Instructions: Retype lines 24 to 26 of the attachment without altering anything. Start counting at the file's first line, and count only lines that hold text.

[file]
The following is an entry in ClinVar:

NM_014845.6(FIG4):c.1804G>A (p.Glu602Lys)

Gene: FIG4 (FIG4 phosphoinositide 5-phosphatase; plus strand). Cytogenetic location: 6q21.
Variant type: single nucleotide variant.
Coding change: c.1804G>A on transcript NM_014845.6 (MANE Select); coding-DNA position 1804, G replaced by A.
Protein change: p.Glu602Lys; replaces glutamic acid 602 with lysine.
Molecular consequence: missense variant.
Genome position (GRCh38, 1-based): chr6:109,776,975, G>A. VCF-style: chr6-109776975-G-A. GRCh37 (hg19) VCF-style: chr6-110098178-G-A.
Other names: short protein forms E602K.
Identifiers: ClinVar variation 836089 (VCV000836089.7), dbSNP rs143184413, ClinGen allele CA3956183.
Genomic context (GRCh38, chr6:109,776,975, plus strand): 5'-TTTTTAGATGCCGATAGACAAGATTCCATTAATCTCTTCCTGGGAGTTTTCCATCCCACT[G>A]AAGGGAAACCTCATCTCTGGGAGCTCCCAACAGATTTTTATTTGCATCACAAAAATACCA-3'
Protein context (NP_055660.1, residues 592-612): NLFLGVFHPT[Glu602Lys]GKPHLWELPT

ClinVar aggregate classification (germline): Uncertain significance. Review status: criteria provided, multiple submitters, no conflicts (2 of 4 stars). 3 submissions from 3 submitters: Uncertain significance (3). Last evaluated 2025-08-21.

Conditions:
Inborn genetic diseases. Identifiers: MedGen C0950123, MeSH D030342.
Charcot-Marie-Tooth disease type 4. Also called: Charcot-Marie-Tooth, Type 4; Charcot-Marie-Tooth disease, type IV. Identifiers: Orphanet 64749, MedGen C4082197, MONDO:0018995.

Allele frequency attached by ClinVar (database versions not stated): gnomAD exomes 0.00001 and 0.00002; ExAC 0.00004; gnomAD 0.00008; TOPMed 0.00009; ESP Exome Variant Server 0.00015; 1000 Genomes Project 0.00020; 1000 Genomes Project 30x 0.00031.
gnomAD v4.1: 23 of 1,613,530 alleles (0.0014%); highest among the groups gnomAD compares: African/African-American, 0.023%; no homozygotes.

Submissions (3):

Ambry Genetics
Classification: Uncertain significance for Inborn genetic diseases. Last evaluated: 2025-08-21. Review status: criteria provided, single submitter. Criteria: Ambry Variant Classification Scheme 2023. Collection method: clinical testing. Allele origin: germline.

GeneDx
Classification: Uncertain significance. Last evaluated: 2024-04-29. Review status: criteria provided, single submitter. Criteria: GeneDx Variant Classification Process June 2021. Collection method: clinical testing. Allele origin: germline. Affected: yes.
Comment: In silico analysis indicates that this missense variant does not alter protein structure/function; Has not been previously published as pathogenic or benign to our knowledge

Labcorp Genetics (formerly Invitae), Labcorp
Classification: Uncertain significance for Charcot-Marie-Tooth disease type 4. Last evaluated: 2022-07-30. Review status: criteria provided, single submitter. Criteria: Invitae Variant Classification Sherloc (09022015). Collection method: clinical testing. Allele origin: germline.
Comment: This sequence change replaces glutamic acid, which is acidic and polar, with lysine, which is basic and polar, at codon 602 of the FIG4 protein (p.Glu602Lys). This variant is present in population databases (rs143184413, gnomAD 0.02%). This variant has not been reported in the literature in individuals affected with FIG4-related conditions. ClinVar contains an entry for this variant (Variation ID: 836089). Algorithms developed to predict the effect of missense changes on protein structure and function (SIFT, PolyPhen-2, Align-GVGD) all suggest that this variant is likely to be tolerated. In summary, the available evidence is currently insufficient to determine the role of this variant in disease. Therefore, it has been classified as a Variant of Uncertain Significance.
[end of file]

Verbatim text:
Comment: In silico analysis indicates that this missense variant does not alter protein structure/function; Has not been previously published as pathogenic or benign to our knowledge

Labcorp Genetics (formerly Invitae), Labcorp
Classification: Uncertain significance for Charcot-Marie-Tooth disease type 4. Last evaluated: 2022-07-30. Review status: criteria provided, single submitter. Criteria: Invitae Variant Classification Sherloc (09022015). Collection method: clinical testing. Allele origin: germline.